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Narrative of the Captivity of Nehemiah How

A Narrative of the captivity of Nehemiah How, who was taken by the Indians at the Great Meadow Fort above Fort Dummer, where he was an inhabitant, October 11th, 1745. Giving an account of what he met with in his traveling to Canada, and while he was in prison there. Together with an account of Mr. How’s death at Canada. Exceedingly valuable for the many items of exact intelligence therein recorded, relative to so many of the present inhabitants of New England, through those friends who endured the hardships of captivity in the mountain deserts and the damps of loathsome prisons. Had the author lived to have returned, and published his narrative himself, he doubtless would have made it far more valuable, but he was cut off while a prisoner, by the prison fever, in the fifty-fifth year of his age, after a captivity of one year, seven months, and fifteen days. He died May 25th, 1747, in the hospital at Quebec, after a sickness of about ten days. He was a husband and father, and greatly beloved by all who knew him.

Biography of Allen, Nathaniel Topliff

Allen, Nathaniel Topliff, son of Ellis and Lucy (Lane) Allen, was born in Medfield, Norfolk County, Sept. 29, 1823. His native homestead farm has been owned and tilled by seven generations of Allens, noted for longevity, sterling common-sense, and rugged worth; and there, during his boyhood, the subject of this sketch followed the pursuits of his ancestors, and laid the foundation of a vigorous constitution. Three years of his minority were spent in a Waltham cotton mill, where he acquired a knowledge of textile manufacture; he also received a good common-school education in the public schools, a family school kept by Rev. Joseph Allen at Northborough, and Northfield Academy. Having chosen to become a teacher, he continued his studies in the Bridgewater state normal school, and Rensselaer Polytechnic Institute at Troy, N. Y. He afterwards taught in the various public schools of Mansfield, Northborough, Northfield and Shrewsbury, until the spring of 1848, when he was appointed by Horace Mann, of the state board of education, to take charge of the model department of the normal school at West Newton. This position he filled with marked ability for nearly six years, when he established in connection with Rev. Cyrus Pierce, father of American normal schools, the institution of which he is now principal—the West Newton English and classical school. Mr. Allen has been one of the most progressive and successful educators of the last half-century, always advocating the liberal and thorough education of both sexes, and ready to introduce into his own school whatever proved to be sound in theory and useful in practice. This school, with its industrial department...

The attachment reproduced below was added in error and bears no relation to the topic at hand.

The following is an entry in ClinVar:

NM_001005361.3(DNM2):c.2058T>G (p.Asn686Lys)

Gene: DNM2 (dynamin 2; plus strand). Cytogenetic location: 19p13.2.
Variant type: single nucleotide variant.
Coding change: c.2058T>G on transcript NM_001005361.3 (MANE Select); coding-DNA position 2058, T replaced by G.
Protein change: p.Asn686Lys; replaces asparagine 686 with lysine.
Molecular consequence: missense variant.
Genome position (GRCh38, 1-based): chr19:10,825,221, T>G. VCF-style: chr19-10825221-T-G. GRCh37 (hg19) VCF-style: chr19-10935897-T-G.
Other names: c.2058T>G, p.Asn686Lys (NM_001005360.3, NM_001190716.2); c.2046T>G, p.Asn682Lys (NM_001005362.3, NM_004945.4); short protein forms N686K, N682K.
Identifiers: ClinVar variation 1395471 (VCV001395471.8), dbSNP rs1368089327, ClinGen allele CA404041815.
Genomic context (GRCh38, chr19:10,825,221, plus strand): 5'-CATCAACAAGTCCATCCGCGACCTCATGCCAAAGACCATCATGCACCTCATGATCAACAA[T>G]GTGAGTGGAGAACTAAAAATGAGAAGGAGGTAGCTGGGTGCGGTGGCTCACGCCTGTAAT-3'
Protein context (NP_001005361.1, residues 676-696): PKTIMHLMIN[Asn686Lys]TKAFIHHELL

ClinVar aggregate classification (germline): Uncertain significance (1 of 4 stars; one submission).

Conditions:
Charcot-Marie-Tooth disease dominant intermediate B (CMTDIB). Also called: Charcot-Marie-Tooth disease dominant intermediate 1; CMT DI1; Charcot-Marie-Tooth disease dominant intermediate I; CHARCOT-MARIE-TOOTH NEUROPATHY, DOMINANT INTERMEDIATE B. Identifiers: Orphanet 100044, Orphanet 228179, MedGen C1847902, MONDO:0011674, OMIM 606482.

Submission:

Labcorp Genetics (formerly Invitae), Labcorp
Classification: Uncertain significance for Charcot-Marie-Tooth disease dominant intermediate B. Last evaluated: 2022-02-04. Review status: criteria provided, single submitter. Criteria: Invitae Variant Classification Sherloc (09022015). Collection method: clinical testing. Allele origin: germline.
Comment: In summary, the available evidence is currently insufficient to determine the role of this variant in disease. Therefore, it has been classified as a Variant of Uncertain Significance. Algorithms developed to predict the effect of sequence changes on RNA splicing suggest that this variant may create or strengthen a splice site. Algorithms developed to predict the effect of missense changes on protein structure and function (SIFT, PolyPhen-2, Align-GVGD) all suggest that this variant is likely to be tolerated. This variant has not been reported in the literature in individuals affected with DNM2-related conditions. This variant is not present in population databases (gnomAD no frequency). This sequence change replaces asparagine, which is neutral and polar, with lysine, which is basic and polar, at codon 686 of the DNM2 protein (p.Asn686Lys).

Allen Genealogy – Leicester MA

ALLEN, AARON, m. Catherine Cummings, July 10, 1739; and had Elizabeth, b. Oct. 4, 1739. ALLEN, JOSEPH, Hon., removed here from Boston, Nov. 17, 1771; m. Anne, dau. of Judge Steele, and had Thomas, b. Nov. 16, 1774; d. March 30, 1775. Mrs. Allen d. May 10, 1775, aged twenty-four. In 1776, Mr. Allen was appointed Clerk of the Courts of the County, and removed to Worcester. He is noticed in this work. He held many offices of honor and trust, — Councillor, Member of Congress, Presidential Elector, &c.; and d. Sept. 2, 1827, aged seventy-eight. ALLEN, LEWIS, m. Mary Adams of Worcester, but had no children. He was from Shrewsbury. He lived on the Mount Pleasant Place, then in fine repair; and d. Nov. 7, 1782, aged thirty-four. He was buried in the garden of the place on which he lived. He was spoken of at his death as “a great loss to his friends and the...

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